Are you trying to decide whether to choose day trading or investing as your primary way of participating in the securities markets? If so, it’s essential to understand how these two strategies differ. While both practitioners use detailed statistical analysis, buy and sell securities, risk their own money, and aim to earn a profit, there are critical differences in the way they go about their business.
In addition to working with vastly different time horizons, day traders and investors use technical indicators in varying ways, don’t have the same risk tolerance levels, and engage in their activities for unique reasons. In many ways, the two techniques couldn’t be more unalike. Here’s a checklist of comparison points between traditional investing and day trading.
Investors look at a much broader time horizon than daily trading practitioners. That means they can take their time studying long-term trends, changing market forces, economic factors, and dozens of other components that affect their portfolios. Day traders don’t have the time to focus on so many factors. Instead, those who go to cash at the end of each session look more closely at minute-by-minute price action, immediate news stories, company announcements, and other forces that tend to move values up or down on short notice.
Reliance on Indicators
Both traders rely on technical charts and fundamental indicators for guidance, but day trading is more beholden to short-term technical studies like moving averages. People who specialize in investing often emphasize fundamentals like management experience, price earnings ratio graphs, consistent payout of dividends, and new product releases. Single session practitioners typically use a combination of averages and real-time price action, as well as their unique knowledge of how a particular security behaves, to make buying and selling decisions.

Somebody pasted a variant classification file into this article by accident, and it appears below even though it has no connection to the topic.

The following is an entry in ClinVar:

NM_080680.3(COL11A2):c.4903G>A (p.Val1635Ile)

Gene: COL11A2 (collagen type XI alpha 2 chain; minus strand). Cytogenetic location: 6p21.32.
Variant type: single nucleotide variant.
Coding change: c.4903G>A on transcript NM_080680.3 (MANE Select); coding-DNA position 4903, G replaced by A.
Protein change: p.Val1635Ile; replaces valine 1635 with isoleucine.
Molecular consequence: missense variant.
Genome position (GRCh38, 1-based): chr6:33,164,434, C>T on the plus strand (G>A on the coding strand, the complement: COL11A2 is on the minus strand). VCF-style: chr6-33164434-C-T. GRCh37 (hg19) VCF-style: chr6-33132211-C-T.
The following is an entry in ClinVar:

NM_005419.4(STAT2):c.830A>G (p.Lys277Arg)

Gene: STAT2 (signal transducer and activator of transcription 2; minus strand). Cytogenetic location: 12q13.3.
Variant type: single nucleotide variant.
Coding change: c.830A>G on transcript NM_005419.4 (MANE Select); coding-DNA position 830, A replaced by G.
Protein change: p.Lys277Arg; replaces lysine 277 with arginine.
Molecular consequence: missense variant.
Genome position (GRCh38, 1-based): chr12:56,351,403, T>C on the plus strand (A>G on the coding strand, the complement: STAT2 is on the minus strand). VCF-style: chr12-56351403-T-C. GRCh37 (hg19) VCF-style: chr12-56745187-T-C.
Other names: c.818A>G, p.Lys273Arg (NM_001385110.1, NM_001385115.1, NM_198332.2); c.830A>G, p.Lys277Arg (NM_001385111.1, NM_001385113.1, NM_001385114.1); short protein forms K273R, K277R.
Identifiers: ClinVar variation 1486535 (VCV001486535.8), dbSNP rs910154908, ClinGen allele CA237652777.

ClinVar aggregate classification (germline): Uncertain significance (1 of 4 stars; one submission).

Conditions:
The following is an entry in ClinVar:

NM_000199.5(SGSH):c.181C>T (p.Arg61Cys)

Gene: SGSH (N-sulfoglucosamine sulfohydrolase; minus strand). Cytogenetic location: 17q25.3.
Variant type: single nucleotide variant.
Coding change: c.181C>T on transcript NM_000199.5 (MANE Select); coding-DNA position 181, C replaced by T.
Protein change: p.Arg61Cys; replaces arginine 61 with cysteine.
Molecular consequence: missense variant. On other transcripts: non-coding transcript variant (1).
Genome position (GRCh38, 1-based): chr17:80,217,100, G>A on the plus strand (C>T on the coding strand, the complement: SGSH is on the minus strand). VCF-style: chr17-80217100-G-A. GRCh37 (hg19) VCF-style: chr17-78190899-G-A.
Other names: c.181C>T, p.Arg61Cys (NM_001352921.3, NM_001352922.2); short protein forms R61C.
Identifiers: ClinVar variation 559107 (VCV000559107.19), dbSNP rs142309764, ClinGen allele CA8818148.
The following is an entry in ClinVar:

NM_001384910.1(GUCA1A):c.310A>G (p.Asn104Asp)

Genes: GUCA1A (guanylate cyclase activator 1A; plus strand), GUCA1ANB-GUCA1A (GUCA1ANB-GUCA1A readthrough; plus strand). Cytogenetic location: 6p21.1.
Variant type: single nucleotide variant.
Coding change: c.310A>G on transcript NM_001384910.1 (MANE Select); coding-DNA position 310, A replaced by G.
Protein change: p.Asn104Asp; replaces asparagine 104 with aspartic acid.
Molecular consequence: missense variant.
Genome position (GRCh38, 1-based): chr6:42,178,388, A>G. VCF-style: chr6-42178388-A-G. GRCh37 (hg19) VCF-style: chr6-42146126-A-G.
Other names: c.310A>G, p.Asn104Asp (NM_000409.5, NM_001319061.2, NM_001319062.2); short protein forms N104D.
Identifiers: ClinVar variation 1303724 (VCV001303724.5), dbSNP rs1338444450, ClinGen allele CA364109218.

Day trading involves much more risk than standard investment-style activity. Investors can choose the amount of volatility and risk by selecting stocks based on recent history and known price parameters. Those who make all their buys in a daily session can’t pick and choose as liberally. They’re more tied to what a given security does in a short period and are often beholden to price surges and drops before the closing bell.
Many day trading enthusiasts view the practice as a part-time or full-time job, while those who favor investing can spend as little as one hour per month overseeing a portfolio. As a career, day trading is probably the more popular activity. Keep in mind that investing professionals frequently take part in swing trading and large-scale buying and selling as part of a regular, home-based job.
Anyone who buys and sells securities can choose to specialize in just one or two corporations’ shares. However, daily trading professionals are more likely to develop expert knowledge in a single company. This fine-tuned focus on the behavior of one corporation allows day traders to gain a sixth sense of daily price action and the behavior of their specialty issue. An investor’s practice can include specialization but more often includes several securities to build a diverse portfolio.